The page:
It can be found in Punica granatum or in the leaves of Terminalia catappa, a plant used to treat dermatitis and hepatitis. It is reported in Combretum glutinosum, all three species being Myrtales, the two last being Combretaceae and it is a highly active carbonic anhydrase inhibitor. The molecule contains a gallagic acid component linked to a glucose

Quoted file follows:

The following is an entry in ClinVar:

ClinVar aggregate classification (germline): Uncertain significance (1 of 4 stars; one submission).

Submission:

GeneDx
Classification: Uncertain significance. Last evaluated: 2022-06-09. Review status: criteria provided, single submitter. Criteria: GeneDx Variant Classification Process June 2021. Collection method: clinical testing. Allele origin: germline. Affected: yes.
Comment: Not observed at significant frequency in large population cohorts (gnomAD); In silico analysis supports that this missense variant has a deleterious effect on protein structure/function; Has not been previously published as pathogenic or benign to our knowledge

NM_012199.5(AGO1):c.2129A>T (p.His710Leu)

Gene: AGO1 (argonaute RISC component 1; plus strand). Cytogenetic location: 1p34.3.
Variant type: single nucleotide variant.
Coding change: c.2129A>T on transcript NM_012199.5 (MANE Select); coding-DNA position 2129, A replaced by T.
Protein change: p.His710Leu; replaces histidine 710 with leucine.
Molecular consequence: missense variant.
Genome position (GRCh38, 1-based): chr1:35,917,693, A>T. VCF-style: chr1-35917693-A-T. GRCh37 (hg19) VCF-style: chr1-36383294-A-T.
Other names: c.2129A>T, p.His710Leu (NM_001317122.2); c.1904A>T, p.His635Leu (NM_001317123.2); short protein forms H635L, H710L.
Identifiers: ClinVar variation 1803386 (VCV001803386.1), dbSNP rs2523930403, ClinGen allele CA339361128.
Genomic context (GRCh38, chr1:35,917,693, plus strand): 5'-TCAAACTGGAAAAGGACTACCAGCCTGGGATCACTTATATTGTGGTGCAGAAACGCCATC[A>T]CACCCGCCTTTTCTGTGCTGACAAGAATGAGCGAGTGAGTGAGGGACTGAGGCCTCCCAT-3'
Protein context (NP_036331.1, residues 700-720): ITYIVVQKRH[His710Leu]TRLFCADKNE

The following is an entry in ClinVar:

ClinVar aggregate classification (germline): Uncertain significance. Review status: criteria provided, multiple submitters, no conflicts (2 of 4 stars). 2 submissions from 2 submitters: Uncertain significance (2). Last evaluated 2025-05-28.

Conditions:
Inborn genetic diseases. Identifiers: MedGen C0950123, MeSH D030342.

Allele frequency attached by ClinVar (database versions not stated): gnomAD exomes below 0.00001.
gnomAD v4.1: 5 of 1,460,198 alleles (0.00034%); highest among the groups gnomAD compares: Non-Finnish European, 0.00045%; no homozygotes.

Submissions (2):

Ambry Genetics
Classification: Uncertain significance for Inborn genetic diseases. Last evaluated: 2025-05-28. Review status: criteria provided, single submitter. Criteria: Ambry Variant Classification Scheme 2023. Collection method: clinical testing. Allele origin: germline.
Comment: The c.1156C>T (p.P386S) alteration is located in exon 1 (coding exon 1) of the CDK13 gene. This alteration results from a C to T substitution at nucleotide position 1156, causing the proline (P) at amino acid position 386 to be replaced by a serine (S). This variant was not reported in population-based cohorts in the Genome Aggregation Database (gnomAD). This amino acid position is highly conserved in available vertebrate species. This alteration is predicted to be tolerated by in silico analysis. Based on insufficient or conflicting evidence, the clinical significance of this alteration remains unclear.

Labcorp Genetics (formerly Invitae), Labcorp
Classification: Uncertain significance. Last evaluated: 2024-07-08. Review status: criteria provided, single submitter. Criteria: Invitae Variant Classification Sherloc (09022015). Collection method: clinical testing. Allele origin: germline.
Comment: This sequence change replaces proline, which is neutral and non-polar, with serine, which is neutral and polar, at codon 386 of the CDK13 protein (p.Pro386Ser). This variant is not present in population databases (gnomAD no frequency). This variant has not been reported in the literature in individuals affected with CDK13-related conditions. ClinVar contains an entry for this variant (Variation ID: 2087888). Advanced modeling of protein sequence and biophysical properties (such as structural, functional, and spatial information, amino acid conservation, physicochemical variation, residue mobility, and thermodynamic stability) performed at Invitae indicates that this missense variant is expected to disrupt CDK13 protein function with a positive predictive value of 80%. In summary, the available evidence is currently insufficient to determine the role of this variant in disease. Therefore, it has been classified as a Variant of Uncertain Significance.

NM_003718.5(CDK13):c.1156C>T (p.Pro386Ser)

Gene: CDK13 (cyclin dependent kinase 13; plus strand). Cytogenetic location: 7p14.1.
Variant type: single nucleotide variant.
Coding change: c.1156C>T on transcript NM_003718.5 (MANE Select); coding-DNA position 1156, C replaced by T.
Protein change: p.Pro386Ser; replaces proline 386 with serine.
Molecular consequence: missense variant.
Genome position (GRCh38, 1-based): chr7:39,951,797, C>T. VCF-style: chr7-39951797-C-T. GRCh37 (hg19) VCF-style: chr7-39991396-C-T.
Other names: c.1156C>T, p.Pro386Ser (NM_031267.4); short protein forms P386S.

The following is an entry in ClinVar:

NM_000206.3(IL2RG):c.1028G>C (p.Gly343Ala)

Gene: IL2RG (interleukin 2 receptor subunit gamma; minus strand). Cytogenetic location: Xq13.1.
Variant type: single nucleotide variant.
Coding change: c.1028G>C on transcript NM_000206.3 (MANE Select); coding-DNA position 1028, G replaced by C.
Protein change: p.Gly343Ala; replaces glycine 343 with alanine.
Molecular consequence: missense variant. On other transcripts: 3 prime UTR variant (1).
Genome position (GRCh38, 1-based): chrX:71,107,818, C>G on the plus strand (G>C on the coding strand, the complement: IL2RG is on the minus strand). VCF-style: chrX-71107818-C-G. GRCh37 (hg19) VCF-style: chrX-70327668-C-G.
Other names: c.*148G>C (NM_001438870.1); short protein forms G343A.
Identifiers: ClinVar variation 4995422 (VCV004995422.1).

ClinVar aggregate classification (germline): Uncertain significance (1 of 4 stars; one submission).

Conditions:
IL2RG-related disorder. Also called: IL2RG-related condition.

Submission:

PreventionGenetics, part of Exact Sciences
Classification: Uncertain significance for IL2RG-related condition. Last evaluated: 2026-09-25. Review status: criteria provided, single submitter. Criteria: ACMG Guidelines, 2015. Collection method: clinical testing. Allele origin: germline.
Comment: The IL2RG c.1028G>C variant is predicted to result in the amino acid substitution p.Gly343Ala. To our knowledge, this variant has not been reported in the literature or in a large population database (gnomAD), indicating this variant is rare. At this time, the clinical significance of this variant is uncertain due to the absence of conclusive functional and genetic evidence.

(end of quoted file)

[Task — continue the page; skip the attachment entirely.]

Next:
The pomegranate ellagitannins, which include punicalagin isomers, are ellagitannins found in the fruit, bark or heartwood of pomegranates. As the chemistry of punicalagins became known it was found to be not unique to pomegranate, punicalagins are present in numerous species of the genus Terminalia, species chebula Retz. myriocarpa and citrina. They have been isolated from Cistus salvifolius and Combretum molle, pomegranate fruits natural phenols can be extracted with ethyl acetate and fractionation can afford the ellagitannin punicalagins. A few dietary supplements and nutritional ingredients are available that contain extracts of whole pomegranate and/or are standardized to punicalagins, extracts of pomegranate are Generally Recognized As Safe by the United States. Pedunculagin, a found in the pericarp of the pomegranate